Preparation and characterization of metal-organic framework membranes for gas separation [Elektronische Ressource] / Helge Bux

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Preparation and Characterization of Metal-Organic Framework Membranes for Gas Separation Von der Naturwissenschaftlichen Fakultät der Gottfried Wilhelm Leibniz Universität Hannover zur Erlangung des Grades Doktor der Naturwissenschaften Dr. rer. nat. genehmigte Dissertation von Dipl.-Chem. Helge Bux geboren am 20.03.1982 in Hannover 2011 Referent: Prof. Dr. Jürgen Caro Korreferent: Prof. Dr. Jörg Kärger Tag der Promotion: 15.07.2011 P r e fa c e This thesis represents original work which was conducted while I was a member of the scientific research staff at the “Gottfried Wilhelm Leibniz University Hannover”, under the supervision of Prof. Dr. Jürgen Caro from April 2009 until May 2011. During this period, I participated in the project “Mass Transfer in Metal-Organic Frameworks (MOFs): From Molecular Diffusion to Membrane Permeation”, which was financed by the “Deutsche Forschungsgemeinschaft” (DFG) within the priority program SPP1362 “Porous Metal-Organic Frameworks” that was organized by Prof. Dr. Stefan Kaskel. This project was a collaboration between the groups of Dr. Michael Wiebcke (In-stitute of Inorganic Chemistry, Leibniz University Hannover), Dr. Christian Chmelik and Prof. Dr. Jörg Kärger (Institute of Applied Physics, Leipzig University), and Priv.-Doz. Dr.

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Preparation and Characterization of
Metal-Organic Framework Membranes for Gas
Separation


Von der Naturwissenschaftlichen Fakultät
der Gottfried Wilhelm Leibniz Universität Hannover
zur Erlangung des Grades


Doktor der Naturwissenschaften
Dr. rer. nat.


genehmigte Dissertation
von

Dipl.-Chem. Helge Bux

geboren am 20.03.1982 in Hannover






2011





































Referent: Prof. Dr. Jürgen Caro
Korreferent: Prof. Dr. Jörg Kärger

Tag der Promotion: 15.07.2011

P r e fa c e
This thesis represents original work which was conducted while I was a member of the
scientific research staff at the “Gottfried Wilhelm Leibniz University Hannover”, under the
supervision of Prof. Dr. Jürgen Caro from April 2009 until May 2011.
During this period, I participated in the project “Mass Transfer in Metal-Organic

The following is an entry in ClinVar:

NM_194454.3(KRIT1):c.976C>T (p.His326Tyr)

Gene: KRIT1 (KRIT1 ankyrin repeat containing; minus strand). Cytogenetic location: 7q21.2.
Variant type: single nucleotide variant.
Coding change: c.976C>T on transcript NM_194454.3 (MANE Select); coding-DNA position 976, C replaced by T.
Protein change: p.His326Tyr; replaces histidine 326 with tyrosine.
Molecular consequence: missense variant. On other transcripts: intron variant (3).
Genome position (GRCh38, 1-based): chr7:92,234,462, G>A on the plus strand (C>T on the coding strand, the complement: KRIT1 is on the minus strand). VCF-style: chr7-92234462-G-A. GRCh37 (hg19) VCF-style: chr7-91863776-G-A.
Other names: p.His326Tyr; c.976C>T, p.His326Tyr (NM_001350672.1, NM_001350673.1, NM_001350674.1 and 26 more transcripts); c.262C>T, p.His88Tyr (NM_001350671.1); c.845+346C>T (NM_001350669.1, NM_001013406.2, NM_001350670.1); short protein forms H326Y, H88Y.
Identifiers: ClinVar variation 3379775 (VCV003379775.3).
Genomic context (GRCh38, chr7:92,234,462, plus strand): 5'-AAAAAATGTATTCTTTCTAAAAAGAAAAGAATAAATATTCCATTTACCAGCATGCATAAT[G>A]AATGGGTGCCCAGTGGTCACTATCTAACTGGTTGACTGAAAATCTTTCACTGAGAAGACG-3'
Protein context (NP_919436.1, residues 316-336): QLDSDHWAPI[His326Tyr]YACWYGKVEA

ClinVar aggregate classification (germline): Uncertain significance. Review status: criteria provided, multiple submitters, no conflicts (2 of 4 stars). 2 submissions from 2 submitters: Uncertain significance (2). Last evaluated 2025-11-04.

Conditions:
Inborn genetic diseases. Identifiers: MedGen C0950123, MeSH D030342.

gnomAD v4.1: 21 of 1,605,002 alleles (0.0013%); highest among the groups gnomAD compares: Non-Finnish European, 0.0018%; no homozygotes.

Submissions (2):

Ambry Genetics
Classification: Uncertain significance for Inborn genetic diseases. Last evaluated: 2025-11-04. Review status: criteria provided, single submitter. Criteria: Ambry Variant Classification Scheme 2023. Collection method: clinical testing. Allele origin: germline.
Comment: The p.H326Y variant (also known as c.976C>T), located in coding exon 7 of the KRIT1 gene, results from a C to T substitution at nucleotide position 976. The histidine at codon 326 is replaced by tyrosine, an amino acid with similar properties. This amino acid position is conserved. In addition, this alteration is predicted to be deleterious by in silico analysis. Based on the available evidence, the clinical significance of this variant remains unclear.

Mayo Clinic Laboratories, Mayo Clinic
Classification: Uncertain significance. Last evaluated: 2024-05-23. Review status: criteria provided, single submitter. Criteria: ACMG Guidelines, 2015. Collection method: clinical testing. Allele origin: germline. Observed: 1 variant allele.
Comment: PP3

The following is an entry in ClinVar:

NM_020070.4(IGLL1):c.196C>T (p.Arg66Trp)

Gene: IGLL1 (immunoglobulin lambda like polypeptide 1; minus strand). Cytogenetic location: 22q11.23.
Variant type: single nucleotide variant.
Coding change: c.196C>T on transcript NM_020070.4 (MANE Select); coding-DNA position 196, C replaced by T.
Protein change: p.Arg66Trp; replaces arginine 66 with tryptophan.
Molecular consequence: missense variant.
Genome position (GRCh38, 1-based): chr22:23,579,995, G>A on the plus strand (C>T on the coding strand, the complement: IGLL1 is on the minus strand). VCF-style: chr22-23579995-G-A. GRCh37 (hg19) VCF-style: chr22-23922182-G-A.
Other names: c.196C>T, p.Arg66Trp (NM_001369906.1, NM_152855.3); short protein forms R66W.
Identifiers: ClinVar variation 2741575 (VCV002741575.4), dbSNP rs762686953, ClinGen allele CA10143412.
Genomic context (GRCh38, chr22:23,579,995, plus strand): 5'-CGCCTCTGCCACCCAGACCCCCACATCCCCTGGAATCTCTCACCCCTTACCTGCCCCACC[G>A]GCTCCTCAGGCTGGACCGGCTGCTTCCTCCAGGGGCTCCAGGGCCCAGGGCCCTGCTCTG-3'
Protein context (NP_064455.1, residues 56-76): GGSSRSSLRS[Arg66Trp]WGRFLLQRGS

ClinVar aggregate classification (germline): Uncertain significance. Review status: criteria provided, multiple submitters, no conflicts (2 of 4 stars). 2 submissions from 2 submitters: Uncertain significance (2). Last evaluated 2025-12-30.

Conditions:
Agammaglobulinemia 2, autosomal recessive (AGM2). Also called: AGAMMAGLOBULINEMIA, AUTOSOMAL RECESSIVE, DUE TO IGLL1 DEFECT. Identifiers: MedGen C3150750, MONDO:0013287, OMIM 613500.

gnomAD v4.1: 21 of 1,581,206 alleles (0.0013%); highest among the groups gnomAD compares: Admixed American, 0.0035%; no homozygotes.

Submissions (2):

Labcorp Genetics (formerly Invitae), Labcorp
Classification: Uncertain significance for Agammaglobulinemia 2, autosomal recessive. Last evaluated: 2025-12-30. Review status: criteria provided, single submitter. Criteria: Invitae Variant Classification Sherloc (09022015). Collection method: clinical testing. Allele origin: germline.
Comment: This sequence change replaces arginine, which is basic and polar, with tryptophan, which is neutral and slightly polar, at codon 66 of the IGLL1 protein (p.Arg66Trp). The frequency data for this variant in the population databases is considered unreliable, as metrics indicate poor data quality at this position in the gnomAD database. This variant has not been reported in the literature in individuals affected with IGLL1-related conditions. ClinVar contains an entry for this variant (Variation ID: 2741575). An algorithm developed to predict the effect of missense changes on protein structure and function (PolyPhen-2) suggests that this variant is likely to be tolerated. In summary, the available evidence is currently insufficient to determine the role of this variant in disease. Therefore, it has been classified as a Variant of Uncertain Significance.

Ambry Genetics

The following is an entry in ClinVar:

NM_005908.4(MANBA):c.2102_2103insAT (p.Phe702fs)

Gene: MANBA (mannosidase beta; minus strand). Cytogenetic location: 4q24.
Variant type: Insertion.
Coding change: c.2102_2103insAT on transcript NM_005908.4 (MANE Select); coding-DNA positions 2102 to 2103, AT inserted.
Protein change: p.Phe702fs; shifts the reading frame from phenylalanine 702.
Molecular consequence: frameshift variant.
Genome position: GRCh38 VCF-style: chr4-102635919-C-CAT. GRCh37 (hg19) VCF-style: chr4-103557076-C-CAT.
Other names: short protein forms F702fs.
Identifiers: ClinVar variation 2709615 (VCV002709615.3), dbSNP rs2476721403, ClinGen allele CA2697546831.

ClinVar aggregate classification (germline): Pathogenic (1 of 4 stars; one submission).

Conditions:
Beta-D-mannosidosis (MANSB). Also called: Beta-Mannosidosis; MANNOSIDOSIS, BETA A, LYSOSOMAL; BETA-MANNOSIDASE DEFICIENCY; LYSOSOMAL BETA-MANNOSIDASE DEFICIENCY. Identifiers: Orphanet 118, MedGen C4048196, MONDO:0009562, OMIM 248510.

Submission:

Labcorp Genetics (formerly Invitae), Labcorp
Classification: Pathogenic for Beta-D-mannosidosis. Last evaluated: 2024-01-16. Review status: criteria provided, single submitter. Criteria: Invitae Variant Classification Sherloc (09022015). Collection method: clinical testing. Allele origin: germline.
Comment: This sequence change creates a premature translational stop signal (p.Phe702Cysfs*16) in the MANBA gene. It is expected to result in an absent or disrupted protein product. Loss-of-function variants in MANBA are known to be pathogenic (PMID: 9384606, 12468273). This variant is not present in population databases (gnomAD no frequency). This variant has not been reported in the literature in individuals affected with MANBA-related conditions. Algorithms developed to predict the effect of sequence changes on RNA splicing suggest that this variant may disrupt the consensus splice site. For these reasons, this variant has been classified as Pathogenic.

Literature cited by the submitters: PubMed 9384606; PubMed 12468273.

Frameworks (MOFs): From Molecular Diffusion to Membrane Permeation”, which was
financed by the “Deutsche Forschungsgemeinschaft” (DFG) within the priority program
SPP1362 “Porous Metal-Organic Frameworks” that was organized by Prof. Dr. Stefan
Kaskel. This project was a collaboration between the groups of Dr. Michael Wiebcke (In-
stitute of Inorganic Chemistry, Leibniz University Hannover), Dr. Christian Chmelik and
Prof. Dr. Jörg Kärger (Institute of Applied Physics, Leipzig University), and Priv.-Doz. Dr.
Siegfried Fritzsche (Institute of Theoretical Physics, Leipzig University). In addition to the
very close partnership with Prof. Dr. Yanshuo Li (State Key Laboratory of Catalysis, Da-
lian Institute of Chemical Physics, Chinese Academy of Science), Priv.-Doz. Dr. Armin
Feldhoff (Institute of Physical Chemistry and Electrochemistry, Leibniz University Han-
nover), Dr. Jasper M. van Baten, and Prof. Dr. Rajamani Krishna (Department of Chemical
Engineering, University of Amsterdam) also contributed to the project.
Seven research articles, in which I have participated as primary or co-author, are includ-
ed in this thesis. I wrote the article presented in Section 2.2 with the kind support of the co-
authors. My contribution was to prepare the membrane and crystalline powders from the
MOF zeolitic imidazolate framework-8 (ZIF-8). I also performed the corresponding char-
acterization by scanning electron microscopy (SEM) and the energy-dispersive X-ray spec-
troscopy (EDXS). However, I kindly thank Frank Steinbach for sample preparation and
technical support. Dipl.-Chem. Janosch Cravillon and Dr. Michael Wiebcke contributed
the X-ray diffraction (XRD) analysis of the ZIF-8 membrane and the crystalline powder
and the sorption analysis using the Brunauer-Emmett-Teller (BET) model. M. Sci. Fangyi
Liang built the permeation measurement apparatus and helped me to perform the mass
transfer experiments on the ZIF-8 membrane.
The article in Section 2.3 was written by Prof. Dr. Yanshuo Li. My contribution was to
provide some experimental assistance, to share experimental knowledge, and to assist in
writing the article.
I
I also wrote the article in Section 3.2 with the kind assistance of the co-authors. I con-